HEY MAYOR GREG FISCHER!! Quit Mistreating Jurors

I would like to be excited about fulfilling my civic duty. I’ve been selected for a second time. The first time, six years ago, I wrote about the experience for Insider Louisville, a piece you can read right here.

But the whole jury duty experience suffers from incompetence, inefficiency and people who simply don’t give a shit that you’re giving up time and money to be here, just to keep from being summoned and potentially thrown in jail. I’m sure there are people here who think they’re going to get picked for some exciting case that they won’t be able to tell their friends about, but I doubt it. This isn’t John Cusack in Runaway Jury. It’s bored folks with better things to do in Louisville.

All 200+ people are here because we couldn’t come up with an excuse to get out of it.

Here are some basic complaints —

* When you ask about the free Internet that doesn’t work, I’m told by an official to complain to the Mayor. I’m on my phone’s Internet hotspot, and other jurors keep asking about the Internet access that doesn’t exist. It’s shocking that this is not provided.  Are you listening MAYOR FISCHER?

* We get $12.50 a day in pay. But it costs $8 to park in the garage (up from $6 when I served in 2013) we are directed to. There’s no lunch provided. No the pay hasn’t changed since at least 1979.

* There are too many people in the pool, and we’re all stuffed in a single room that is not big enough. I scarfed the only desk space available today, but most everyone else must sit there, in chairs, elbow-to-elbow with someone you don’t know.

* The list of things you can’t do is extensive. And unnecessary.

* Like prison, you can’t leave, or go to the bathroom, or take a walk, without permission. Lunch break is given, but of course, not provided by the cheapskates who run the show here.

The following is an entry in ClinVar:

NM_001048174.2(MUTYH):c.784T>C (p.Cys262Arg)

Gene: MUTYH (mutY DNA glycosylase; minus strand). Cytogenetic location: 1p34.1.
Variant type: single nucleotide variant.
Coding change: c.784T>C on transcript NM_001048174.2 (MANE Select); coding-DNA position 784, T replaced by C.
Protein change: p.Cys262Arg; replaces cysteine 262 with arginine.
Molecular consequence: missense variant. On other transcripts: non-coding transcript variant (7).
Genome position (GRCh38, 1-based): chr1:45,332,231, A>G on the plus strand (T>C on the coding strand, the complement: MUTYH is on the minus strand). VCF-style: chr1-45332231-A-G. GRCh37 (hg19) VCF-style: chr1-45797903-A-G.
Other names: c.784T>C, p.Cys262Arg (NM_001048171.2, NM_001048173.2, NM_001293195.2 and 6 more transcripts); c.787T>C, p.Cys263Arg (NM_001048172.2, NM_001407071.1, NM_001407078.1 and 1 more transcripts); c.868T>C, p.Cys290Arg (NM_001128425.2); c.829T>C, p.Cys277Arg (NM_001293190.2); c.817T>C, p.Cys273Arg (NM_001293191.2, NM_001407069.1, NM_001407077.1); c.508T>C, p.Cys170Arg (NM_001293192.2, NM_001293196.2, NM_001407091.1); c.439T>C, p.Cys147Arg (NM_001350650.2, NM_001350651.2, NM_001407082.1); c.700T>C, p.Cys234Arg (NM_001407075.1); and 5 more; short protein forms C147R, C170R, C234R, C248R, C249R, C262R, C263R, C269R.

* There is absolutely no schedule and you don’t know when you’ll be able to leave.

Below are some excerpts from my piece six years ago — not much has changed. In fact, the pay hasn’t changed since at least 1979. A few years ago my friend Chris Thieneman launched a campaign to raise the pay of jurors — it went nowhere in a legislature where all those voting probably have a way to get out of it.



We’re also not to take it personally when we don’t get picked, a challenge for many potential jurors who desperately want to serve.

The administrators around here are polite, and even encouraged jurors to write to legislators suggesting a pay raise – we get $12.50 a day. Since parking is $6, and lunch is not provided, it’s a losing proposition financially even for those who don’t lose revenue from lost time at work.

The most interesting piece of news – this is the most-trafficked pair of buildings in the state, estimated at 14,000 folks a day passing through security. So there are plenty of rules about what you can and can’t do, where you can go and who to see to get out of jury duty.

But you’re not supposed to ask that question.

Barring a medical condition, you’re here. The only difference between jury duty and prison is that you get to leave the building for lunch.

I’m writing this on Day 2, before any of us have heard from a judge or been selected for Voir Dire, the process of selecting a jury. I know I won’t be picked — I’m in the media, I’m opinionated and I don’t want to be here.